“It’s important that you save your vote for the November election,” the illicit calls stated, according to New Hampshire Attorney General John Formella. The calls added, “Your vote makes a difference in November, not this Tuesday.” 



In this image taken from video, Steve Kramer speaks during an interview in Miami. (AP Photo)

“After we received multiple reports and complaints on the day these calls were made and the day after these calls were made, my office immediately opened an investigation,” Formella said.

He described how his office’s Election Law Unit worked with the Anti-Robocall Multistate Litigation Task Force, a bipartisan task force made up of 50 state attorneys general and the Federal Communications Commission Enforcement Bureau. 

Kramer previously told local outlet News 9 he produced the phone calls as a stunt to demonstrate the need to regulate AI technology.


New Hampshire officials announce robocall probe

New Hampshire Attorney General John Formella describes the investigation into robocalls that used artificial intelligence to mimic President Biden’s voice and discourage people from voting in New Hampshire’s first-in-the-nation primary during a news conference in Concord, N.H. (Amanda Gokee/The Boston Globe via AP)

“Maybe I’m a villain today, but I think, in the end, we get a better country and better democracy because of what I’ve done, deliberately,” Kramer previously said of the investigation.

The New Hampshire robocalls sparked immediate action in outlawing deep fakes impersonating political candidates. The FCC ruled the practice illegal in February.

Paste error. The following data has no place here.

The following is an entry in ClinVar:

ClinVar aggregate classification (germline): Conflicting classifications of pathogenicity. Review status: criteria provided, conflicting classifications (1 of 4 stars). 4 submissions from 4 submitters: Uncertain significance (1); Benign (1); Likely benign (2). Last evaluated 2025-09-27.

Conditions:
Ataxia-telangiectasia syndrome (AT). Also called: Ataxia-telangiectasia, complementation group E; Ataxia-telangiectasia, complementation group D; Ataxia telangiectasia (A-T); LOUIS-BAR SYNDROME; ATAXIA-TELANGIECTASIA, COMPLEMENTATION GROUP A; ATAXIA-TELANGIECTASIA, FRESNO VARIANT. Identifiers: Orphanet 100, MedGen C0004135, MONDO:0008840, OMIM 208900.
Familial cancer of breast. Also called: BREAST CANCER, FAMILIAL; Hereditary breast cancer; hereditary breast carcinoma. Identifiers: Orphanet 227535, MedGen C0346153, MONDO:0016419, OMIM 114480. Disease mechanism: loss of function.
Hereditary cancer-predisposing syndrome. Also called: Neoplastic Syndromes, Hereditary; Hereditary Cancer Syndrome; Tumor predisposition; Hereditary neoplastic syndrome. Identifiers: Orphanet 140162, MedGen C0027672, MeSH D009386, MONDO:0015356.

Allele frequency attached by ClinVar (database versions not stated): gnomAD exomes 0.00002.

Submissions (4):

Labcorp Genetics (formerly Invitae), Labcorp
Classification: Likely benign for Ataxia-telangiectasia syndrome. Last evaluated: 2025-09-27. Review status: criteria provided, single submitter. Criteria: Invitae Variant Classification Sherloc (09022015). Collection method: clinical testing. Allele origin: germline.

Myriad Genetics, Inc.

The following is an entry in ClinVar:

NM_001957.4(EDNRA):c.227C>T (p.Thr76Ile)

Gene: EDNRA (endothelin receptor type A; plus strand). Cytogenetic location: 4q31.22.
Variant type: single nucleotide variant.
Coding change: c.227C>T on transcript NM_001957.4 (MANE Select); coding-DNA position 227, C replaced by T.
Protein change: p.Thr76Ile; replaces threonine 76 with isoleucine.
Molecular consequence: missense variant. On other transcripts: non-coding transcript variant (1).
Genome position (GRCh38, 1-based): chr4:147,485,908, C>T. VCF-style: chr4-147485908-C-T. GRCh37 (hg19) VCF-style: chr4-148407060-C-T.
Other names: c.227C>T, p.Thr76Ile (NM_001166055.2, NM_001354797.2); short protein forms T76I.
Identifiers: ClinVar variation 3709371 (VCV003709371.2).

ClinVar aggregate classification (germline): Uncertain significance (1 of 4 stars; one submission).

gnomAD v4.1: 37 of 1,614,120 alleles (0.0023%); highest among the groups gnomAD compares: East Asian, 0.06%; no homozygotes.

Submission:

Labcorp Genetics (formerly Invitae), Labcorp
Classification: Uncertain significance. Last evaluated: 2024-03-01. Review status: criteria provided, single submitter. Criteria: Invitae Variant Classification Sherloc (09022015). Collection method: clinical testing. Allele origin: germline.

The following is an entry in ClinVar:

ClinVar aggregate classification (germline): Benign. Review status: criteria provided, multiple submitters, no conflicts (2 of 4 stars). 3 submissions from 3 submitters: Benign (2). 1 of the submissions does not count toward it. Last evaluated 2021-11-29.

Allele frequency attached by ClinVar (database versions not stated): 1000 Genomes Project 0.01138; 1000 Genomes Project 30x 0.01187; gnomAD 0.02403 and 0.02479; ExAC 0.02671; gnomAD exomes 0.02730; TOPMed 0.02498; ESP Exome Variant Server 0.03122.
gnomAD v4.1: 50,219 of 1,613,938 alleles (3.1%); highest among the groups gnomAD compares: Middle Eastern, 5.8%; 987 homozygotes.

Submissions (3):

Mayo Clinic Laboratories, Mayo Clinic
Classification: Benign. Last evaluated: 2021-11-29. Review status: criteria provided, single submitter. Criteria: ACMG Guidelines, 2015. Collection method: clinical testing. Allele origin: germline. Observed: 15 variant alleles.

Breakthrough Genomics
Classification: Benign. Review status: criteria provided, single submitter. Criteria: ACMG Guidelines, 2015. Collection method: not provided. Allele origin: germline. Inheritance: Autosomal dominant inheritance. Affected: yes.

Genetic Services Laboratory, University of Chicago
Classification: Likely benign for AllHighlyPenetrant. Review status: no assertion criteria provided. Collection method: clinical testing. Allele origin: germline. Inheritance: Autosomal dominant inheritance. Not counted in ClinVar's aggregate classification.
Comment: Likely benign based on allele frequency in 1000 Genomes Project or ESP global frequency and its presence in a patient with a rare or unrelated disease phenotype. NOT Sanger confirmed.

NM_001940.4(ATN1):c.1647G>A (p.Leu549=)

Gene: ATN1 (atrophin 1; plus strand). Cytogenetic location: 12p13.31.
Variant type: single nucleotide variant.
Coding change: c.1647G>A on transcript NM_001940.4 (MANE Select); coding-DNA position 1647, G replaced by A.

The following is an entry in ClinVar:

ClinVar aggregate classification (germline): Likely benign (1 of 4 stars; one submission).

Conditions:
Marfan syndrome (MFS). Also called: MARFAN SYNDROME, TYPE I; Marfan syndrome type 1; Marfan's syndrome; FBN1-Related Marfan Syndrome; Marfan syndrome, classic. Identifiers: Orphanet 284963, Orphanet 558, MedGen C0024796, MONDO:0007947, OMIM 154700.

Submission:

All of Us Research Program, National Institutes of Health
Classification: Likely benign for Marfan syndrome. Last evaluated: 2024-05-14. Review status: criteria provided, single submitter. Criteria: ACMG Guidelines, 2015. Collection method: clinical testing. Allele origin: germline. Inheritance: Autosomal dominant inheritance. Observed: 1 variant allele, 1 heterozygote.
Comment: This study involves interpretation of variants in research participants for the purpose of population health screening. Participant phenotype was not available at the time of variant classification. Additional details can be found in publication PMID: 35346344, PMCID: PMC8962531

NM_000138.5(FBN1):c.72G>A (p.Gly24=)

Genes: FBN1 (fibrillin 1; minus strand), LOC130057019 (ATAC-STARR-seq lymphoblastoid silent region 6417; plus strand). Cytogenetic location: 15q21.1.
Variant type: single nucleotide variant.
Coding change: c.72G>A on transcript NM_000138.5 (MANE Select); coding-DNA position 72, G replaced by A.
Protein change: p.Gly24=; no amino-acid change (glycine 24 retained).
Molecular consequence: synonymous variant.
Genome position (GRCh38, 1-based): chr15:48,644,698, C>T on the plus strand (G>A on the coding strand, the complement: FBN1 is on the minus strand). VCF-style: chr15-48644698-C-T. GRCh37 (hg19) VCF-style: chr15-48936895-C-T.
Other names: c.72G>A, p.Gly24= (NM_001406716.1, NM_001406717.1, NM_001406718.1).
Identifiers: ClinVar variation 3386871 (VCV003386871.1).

FCC commissioner

Federal Communications Commission Chairwoman Jessica Rosenworcel speaks during a hearing on Capitol Hill in Washington, D.C. (Alex Wong/Pool via AP, File)

With the unanimous adoption of a ruling that recognizes calls made with AI-generated voices as “artificial” under the Telephone Consumer Protection Act (TCPA), a 1991 law restricting junk calls that use artificial and prerecorded voice messages, the FCC said it was giving state attorneys general new tools to go after those responsible for voice-cloning scams. 



“Bad actors are using AI-generated voices in unsolicited robocalls to extort vulnerable family members, imitate celebrities and misinform voters. We’re putting the fraudsters behind these robocalls on notice,” FCC Chairwoman Jessica Rosenworcel said in a statement.

“State Attorneys General will now have new tools to crack down on these scams and ensure the public is protected from fraud and misinformation.”

Fox News’ Danielle Wallace and The Associated Press contributed to this report.

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Supreme Court OKs shift of Black voters to shore up GOP congressional district



Supreme Court OKs shift of Black voters to shore up GOP congressional district

The Supreme Court ruled Thursday that a state’s mapmakers may shift tens of thousands of Black voters to a different district if they were seeking to shore up a partisan advantage for a Republican candidate.